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Great Expectations Paperback – November 30, 2013
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Intrusion: A Novel
A loving couple, grieving the loss of their son, finds their marriage in free fall when a beautiful, long-lost acquaintance inserts herself into their lives. Learn More
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Excerpt. © Reprinted by permission. All rights reserved.
My father's family name being Pirrip, and my christian name Philip, my
infant tongue could make of both names nothing longer or more explicit than
Pip. So, I called myself Pip, and came to be called Pip.
I give Pirrip as my father's family name, on the authority of his tombstone
and my sister – Mrs. Joe Gargery, who married the blacksmith. As I never saw
my father or my mother, and never saw any likeness of either of them (for
their days were long before the days of photographs), my first fancies
regarding what they were like, were unreasonably derived from their
tombstones. The shape of the letters on my father's, gave me an odd idea
that he was a square, stout, dark man, with curly black hair. From the
character and turn of the inscription, "Also Georgiana Wife of the Above,"
I drew a childish conclusion that my mother was freckled and sickly. To
five little stone lozenges, each about a foot and a half long, which were
arranged in a neat row beside their grave, and were sacred to the memory of
five little brothers of mine – who gave up trying to get a living exceedingly
early in that universal struggle – I am indebted for a belief I religiously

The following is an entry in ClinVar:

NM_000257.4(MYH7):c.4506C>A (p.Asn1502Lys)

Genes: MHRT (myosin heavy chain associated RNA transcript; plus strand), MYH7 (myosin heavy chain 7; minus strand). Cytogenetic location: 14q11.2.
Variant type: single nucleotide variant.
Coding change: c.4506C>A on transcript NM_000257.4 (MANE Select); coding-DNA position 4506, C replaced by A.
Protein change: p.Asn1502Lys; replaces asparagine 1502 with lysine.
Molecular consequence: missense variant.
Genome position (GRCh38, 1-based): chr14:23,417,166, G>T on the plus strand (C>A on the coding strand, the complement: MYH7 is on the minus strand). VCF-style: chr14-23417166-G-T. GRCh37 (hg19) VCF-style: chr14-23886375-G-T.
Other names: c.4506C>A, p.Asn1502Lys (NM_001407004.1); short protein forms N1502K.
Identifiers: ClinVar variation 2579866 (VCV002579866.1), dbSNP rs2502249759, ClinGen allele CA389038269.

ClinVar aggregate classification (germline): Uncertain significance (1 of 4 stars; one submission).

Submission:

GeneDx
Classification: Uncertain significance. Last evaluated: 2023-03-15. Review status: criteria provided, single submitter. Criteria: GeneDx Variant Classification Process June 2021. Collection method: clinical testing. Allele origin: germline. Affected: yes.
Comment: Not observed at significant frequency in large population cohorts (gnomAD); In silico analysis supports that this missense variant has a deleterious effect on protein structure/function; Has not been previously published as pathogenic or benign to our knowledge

entertained that they had all been born on their backs with their hands in
their trousers-pockets, and had never taken them out in this state of
Ours was the marsh country, down by the river, within as the river wound,
twenty miles of the sea. My first most vivid and broad impression of the
identity of things, seems to me to have been gained on a memorable raw
afternoon towards evening. At such a time I found out for certain, that
this bleak place overgrown with nettles was the churchyard; and that Philip
Pirrip, late of this parish, and also Georgiana wife of the above, were
dead and buried; and that Alexander, Bartholomew, Abraham, Tobias, and
Roger, infant children of the aforesaid, were also dead and buried; and
that the dark flat wilderness beyond the churchyard, intersected with dykes
and mounds and gates, with scattered cattle feeding on it, was the marshes;
and that the low leaden line beyond was the river; and that the distant
savage lair from which the wind was rushing, was the sea; and that the
small bundle of shivers growing afraid of it all and beginning to cry, was
"Hold your noise!" cried a terrible voice, as a man started up from among
the graves at the side of the church porch. "Keep still, you little devil,
or I'll cut your throat!"
A fearful man, all in coarse grey, with a great iron on his leg. A man with
no hat, and with broken shoes, and with an old rag tied round his head. A
man who had been soaked in water, and smothered in mud, and lamed by
stones, and cut by flints, and stung by nettles, and torn by briars; who
limped, and shivered, and glared and growled; and whose teeth chattered in
his head as he seized me by the chin.
"Oh! Don't cut my throat, sir," I pleaded in terror. "Pray don't do it,